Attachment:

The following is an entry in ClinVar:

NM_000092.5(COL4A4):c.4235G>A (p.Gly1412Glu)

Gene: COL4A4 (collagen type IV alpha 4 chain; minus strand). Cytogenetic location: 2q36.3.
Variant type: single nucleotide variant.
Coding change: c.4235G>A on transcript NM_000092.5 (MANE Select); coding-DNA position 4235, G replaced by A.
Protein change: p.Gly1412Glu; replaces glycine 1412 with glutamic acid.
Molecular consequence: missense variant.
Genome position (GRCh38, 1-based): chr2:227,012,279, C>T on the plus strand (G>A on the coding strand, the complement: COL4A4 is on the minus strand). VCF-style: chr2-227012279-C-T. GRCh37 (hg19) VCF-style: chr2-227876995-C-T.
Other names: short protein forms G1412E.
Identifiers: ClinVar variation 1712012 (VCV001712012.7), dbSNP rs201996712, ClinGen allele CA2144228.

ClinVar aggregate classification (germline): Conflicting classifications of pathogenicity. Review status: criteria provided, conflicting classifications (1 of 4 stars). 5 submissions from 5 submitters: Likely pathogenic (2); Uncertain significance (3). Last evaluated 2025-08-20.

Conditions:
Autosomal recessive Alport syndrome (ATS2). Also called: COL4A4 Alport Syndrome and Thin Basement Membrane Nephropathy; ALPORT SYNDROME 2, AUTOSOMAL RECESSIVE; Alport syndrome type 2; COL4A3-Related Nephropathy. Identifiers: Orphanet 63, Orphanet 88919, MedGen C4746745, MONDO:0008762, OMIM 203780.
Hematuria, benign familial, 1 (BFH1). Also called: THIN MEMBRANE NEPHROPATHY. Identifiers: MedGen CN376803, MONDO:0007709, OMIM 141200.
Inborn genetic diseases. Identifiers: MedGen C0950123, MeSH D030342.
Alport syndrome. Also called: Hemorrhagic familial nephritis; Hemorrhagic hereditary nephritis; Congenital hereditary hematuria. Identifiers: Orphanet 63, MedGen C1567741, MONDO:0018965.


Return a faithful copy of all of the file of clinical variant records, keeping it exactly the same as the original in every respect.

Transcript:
The following is an entry in ClinVar:

NM_000092.5(COL4A4):c.4235G>A (p.Gly1412Glu)

Gene: COL4A4 (collagen type IV alpha 4 chain; minus strand). Cytogenetic location: 2q36.3.
Variant type: single nucleotide variant.
Coding change: c.4235G>A on transcript NM_000092.5 (MANE Select); coding-DNA position 4235, G replaced by A.
Protein change: p.Gly1412Glu; replaces glycine 1412 with glutamic acid.
Molecular consequence: missense variant.
Genome position (GRCh38, 1-based): chr2:227,012,279, C>T on the plus strand (G>A on the coding strand, the complement: COL4A4 is on the minus strand). VCF-style: chr2-227012279-C-T. GRCh37 (hg19) VCF-style: chr2-227876995-C-T.
Other names: short protein forms G1412E.
Identifiers: ClinVar variation 1712012 (VCV001712012.7), dbSNP rs201996712, ClinGen allele CA2144228.

ClinVar aggregate classification (germline): Conflicting classifications of pathogenicity. Review status: criteria provided, conflicting classifications (1 of 4 stars). 5 submissions from 5 submitters: Likely pathogenic (2); Uncertain significance (3). Last evaluated 2025-08-20.

Conditions:
Autosomal recessive Alport syndrome (ATS2). Also called: COL4A4 Alport Syndrome and Thin Basement Membrane Nephropathy; ALPORT SYNDROME 2, AUTOSOMAL RECESSIVE; Alport syndrome type 2; COL4A3-Related Nephropathy. Identifiers: Orphanet 63, Orphanet 88919, MedGen C4746745, MONDO:0008762, OMIM 203780.
Hematuria, benign familial, 1 (BFH1). Also called: THIN MEMBRANE NEPHROPATHY. Identifiers: MedGen CN376803, MONDO:0007709, OMIM 141200.
Inborn genetic diseases. Identifiers: MedGen C0950123, MeSH D030342.
Alport syndrome. Also called: Hemorrhagic familial nephritis; Hemorrhagic hereditary nephritis; Congenital hereditary hematuria. Identifiers: Orphanet 63, MedGen C1567741, MONDO:0018965.